For starters let me say I didn’t want to use cover your “rear end” in that headline, but I didn’t know if I’m allowed to use the real word I’m thinking. From here on in, every time you see me use “rear end” assume I’m thinking of the more graphic term — because I am.
So here’s how covering your “rear end” works:
Big league baseball has its bureaucratic side, just like every other big organization, and making sure you don’t get blamed for something that goes wrong is part of the art of surviving.
Clint Hurdle, manager of the Pittsburgh Pirates, once told me that teams that want to go all the way better know how to play for the big inning (because sooner or later they’ll be in a high-scoring game), but they also need to know how to play for one run (because sooner or later they’ll be in a low-scoring game). If sooner or later they’ll need to play small ball, why don’t more managers do it?
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Clint said because of the news conference afterward. If a manager bunts or steals or calls for a hit and run and those moves don’t work, he’ll get blown up for being a bad manager. If the manager sits on his hands and lets the offense swing away and that doesn’t work, the players will get blown up for not hitting.
Be a slave to the numbers
A manager pinch-hits or brings in a reliever and the move backfires. He then has to face the media and gets asked why he did such a boneheaded thing, and the manager answers: “Have you seen the match-up numbers?”
The answer — most of the time — is no. Those of us in the press box are usually too busy looking at Facebook or constructing an ice cream sundae to scour the internet for matchup numbers. So when the manager asks if we’ve seen them, we kind of assume they favor the move the manager made — otherwise he wouldn’t bring them up.
But when you look closely at matchup numbers — especially matchup numbers for relievers — you’re often looking at less than 10 at-bats. So a guy is 2 for 9 off a reliever but hit three line-drive outs; the numbers favor the pitcher, but the batter actually hits that particular reliever well.
Or it might be reversed:
Say the batter is for 4 for 9 off the reliever, but two were broken-bat flares. The hitter’s matchup numbers look good, but because of the small sample size, the numbers don’t accurately reflect what happened. But if the manager follows the numbers, he’s safe — he did what the numbers told him to do.
It might not be good managing, but it covers your rear end.
Give players the green light
Big-league players have much more freedom than fans might imagine; they sometimes steal or bunt or hit and run on their own. And sometimes that’s a good thing; the player can see things that the coaches sitting in the dugout can’t. So maybe the player picked up on something — like the catcher puts his bare hand behind his back on fastballs and keeps it out in front for breaking pitches — and the player can take advantage of that without having to conduct a meeting in the dugout.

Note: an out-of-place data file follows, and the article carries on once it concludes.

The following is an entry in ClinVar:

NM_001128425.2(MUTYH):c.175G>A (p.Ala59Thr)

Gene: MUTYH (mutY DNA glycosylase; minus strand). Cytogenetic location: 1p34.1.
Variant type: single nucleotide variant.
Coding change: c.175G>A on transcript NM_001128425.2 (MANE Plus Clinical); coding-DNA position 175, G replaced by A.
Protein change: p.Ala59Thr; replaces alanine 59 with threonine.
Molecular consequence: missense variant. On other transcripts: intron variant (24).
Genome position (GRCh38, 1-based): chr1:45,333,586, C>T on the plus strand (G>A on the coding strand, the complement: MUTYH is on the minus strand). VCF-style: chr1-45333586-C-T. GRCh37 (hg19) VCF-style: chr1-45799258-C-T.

That’s the good side of a player having the green light.
The bad side goes like this: If a player steals a base, or bunts or signals to a teammate that he wants to conduct a hit and run on the next pitch and the move fails, managers can then say the player was doing it on his own. Giving the players a green light can protect the manager. And some players with a green light won’t run because they don’t want the responsibility if they get thrown out.
Safety over suicide
And it works the same way on squeeze plays: If the manager calls for a suicide squeeze, the runner on third must break for home and the batter must attempt a bunt. If the suicide squeeze blows up, the manager takes the blame for calling the play on the wrong pitch.
But the safety squeeze protects the manager (probably why the word safety is in there). On this play the batter has to lay down a bunt on the right side of the infield and when the runner on third base sees the pitcher’s numbers — which means the pitcher has turned to his left and is headed toward first base — the runner breaks for home.
If the play doesn’t work the manager can fault the execution of the bunter or runner.
If you want to be safe, follow the scouting reports
Covering your rear end also extends to scouting reports. Some scouting reports are so vague it leaves the scout some wiggle room if things go wrong: “The fastball in is a good pitch, the slider away is a good pitch and the changeup down is a good pitch.”
But let’s say the report is more specific and advises the catcher to call for a slider if a certain hitter is in a two-strike count. And now let’s say the pitcher’s slider sucks that day; he’s missing spots and hanging it. So what does the catcher do?
If the catcher wants to be safe he calls the slider and when it gets hit 400 feet, it’s on the scouting report and the pitcher; the catcher’s safe — he called the pitch he was told to call.
But if the catcher recognizes that the pitcher’s slider sucks and calls something else in that two-strike count and that pitch gets hit, the catcher has some explaining to do. Do you cover your rear end and do the safe thing? Or do the right thing and expose yourself to criticism?
It’s a brutal business
Despite the image we have of teams being a band of brothers all pulling in the same direction for the same goal, it’s also a brutal business. Some people are going to survive and some aren’t.
And covering your rear end is one of the ways you survive.